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Abu Dhabi, UAEThursday 19 July 2018

Dana Gas secures approval of shareholders for sukuk restructuring

Around $24m worth of sukuk holdings were cashed in by debt holders, while the remainder voted for a restructured three-year instrument

Dana Gas chief executive Patrick Allman-Ward said the company will move the Sharjah courts to dismiss litigation over the next week or ten days. Amr Abdallah Dalsh / Reuters
Dana Gas chief executive Patrick Allman-Ward said the company will move the Sharjah courts to dismiss litigation over the next week or ten days. Amr Abdallah Dalsh / Reuters

Dana Gas, the Abu Dhabi-listed energy firm embroiled in a $700 million sukuk dispute, secured on Thursday the approval of the majority of its shareholders to move ahead with its sukuk restructuring programme.

“We had 62.3 per cent of the shareholders appearing at the first call, which we’re very pleased about, because we needed substantially more than quorum [more than 50 per cent] and again the shareholders, those who were present voted unanimously in favour of the consensual restructuring of the $700m,” chief executive Patrick Allman-Ward told The National in a phone interview after the firm’s annual general meeting of shareholders.

The Sharjah-based firm, which operates gas concessions in Iraq's Kurdistan and Egypt, took the Islamic finance world by surprise last year when it declared its sukuk non-Sharia compliant, plunging it into a long legal battle with its debtholders, which include Blackrock, the world’s largest asset manager and investment bank Goldman Sachs.

The lengthy 12-month long court battle, which played out in courts in Sharjah and the UK, has neared closure following Dana Gas’ recent sukuk restructuring proposal. According to the new terms, debt holders have two options - to either exit and cash in their claims at 90.5 US cents per dollar of the face value of their holdings or to exchange their sukuk for new three-year instruments, with a profit rate of four per cent, while still receiving the profits owed upon the maturing of the old sukuk in October 2017.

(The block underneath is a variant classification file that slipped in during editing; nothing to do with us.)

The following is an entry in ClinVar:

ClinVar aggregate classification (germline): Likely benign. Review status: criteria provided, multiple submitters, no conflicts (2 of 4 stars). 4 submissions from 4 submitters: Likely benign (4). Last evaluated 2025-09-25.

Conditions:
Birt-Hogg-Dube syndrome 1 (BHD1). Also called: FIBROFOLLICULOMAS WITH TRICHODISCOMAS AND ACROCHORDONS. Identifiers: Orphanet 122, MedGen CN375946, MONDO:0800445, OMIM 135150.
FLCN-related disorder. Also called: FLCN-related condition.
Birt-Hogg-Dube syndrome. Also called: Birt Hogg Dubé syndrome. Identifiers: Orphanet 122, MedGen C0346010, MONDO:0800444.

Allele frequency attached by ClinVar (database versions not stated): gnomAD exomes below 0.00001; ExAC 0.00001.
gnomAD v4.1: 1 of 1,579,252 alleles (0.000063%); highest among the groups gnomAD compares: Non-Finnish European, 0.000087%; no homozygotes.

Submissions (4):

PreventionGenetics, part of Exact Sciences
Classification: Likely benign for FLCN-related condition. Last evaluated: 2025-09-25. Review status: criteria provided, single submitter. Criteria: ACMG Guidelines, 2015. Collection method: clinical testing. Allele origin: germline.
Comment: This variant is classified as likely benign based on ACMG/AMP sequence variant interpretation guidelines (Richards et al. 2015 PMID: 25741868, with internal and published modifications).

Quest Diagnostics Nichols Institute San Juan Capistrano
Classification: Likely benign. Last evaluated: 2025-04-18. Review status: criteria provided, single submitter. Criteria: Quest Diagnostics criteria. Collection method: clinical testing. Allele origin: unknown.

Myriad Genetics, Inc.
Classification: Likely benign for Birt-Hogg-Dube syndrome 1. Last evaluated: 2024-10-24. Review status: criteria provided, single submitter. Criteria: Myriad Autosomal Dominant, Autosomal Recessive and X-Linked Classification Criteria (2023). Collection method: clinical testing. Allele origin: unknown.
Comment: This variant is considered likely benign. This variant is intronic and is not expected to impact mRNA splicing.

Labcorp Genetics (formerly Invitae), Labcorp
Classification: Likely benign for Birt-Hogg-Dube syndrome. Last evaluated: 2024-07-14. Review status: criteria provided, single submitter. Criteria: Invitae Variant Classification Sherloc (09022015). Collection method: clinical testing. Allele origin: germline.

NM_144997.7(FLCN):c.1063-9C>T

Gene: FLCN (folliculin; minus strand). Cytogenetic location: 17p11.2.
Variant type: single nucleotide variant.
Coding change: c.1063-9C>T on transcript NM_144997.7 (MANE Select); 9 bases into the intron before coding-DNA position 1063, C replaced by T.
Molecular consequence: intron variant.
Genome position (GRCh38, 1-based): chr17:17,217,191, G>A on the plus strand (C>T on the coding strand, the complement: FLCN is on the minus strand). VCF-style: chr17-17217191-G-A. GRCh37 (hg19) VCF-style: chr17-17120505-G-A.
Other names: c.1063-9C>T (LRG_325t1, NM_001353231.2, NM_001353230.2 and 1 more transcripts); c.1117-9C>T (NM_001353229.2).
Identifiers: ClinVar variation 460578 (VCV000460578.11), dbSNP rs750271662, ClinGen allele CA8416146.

“Only $24m worth of sukuk holders voted for that option of a cash-in and leave and everybody else voted to stay in the new paper,” said Mr Allman-Ward.

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Read more:

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The firm announced earlier this month that it had secured 93.69 per cent of sukuk holders to favour the restructuring proposal. That figure had increased marginally due to more debtholders joining the consensus after the deadline Dana Gas had proposed, said Mr Allman-Ward.

Around 90.9 per cent of the nine per cent ordinary sukuk holders as well as 96.4 per cent of the seven per cent exchangeable sukuk holders agreed to the new structure, he added.

Dana Gas will now proceed with a litigation dismissal agreement, first in the Sharjah courts and then in the English court to end all pending cases associated with its sukuk issuance.

“We hope that that [Sharjah litigation dismissal] will take place over the next week or 10 days or so, and as soon as that has been confirmed, then there will be a submission for a dismissal of the court cases in the UK in the English court and that will happen very quickly,” said Mr Allman-Ward.

Following the settlement of its sukuk dispute, Dana Gas will look to prioritise development of its assets in the Nile Delta in Egypt. The firm confirmed it had secured $88.8 million from the Egyptian government towards paying $190m in receivables.

Dana Gas, which had earlier adopted a wait-and-see approach to investing in Egypt pending payments, is now looking to develop commensurate to its receivables.

“We always said we would balance our payments with our capital investment profiles and that obviously if we weren’t paid, we wouldn’t be able to invest,” said Mr Allman-Ward.

Following the latest payment, the firm will now look to go ahead with additional onshore drilling in the Nile Delta region that would allow it to fill its gas processing capacity by year-end.

Dana Gas is also set to move ahead with plans to increase gas production from its Kurdish assets and will produce the additional amounts by the fourth quarter of the year, said Mr Allman-Ward.

The scheme will deliver around 60 to 80 million standard cubic feet a day of gas as well as 2,000 barrels per day of condensate that will feed into the 10-year agreement signed with the Kurdish Regional Government by the Pearl consortium. The consortium includes Dana Gas, its parent Crescent Petroleum, OMV of Austria, Germany’s RWE and Hungary’s MOL and builds on improved ties with the regional Kurdish government following its billion dollar settlement last year. The settlement, which boosted the Sharjah company's 2017 profit, also includes a $400m reserve to be allocated towards the consortium’s further investment in the region’s gas fields.

Dana Gas will look to tap third-party financing for its Kurdish gas projects, such as contractor, multilateral or bank financing, and will release such secured amounts from its $400m back to shareholders if it secures such funds.

Mr Allman-Ward declined to comment on the company’s planned spend on upstream exploration for 2018, saying Dana Gas had “enough” to fund future investment.

The firm was also looking to participate in state-owned Abu Dhabi National Oil Company’s first-ever licensing round this year.

“We are currently evaluating the data and we are certainly interested in due course, if we can confirm that we can find an opportunity that is attractive to us, we’ll be interested in making a bid,” said Mr Allman-Ward.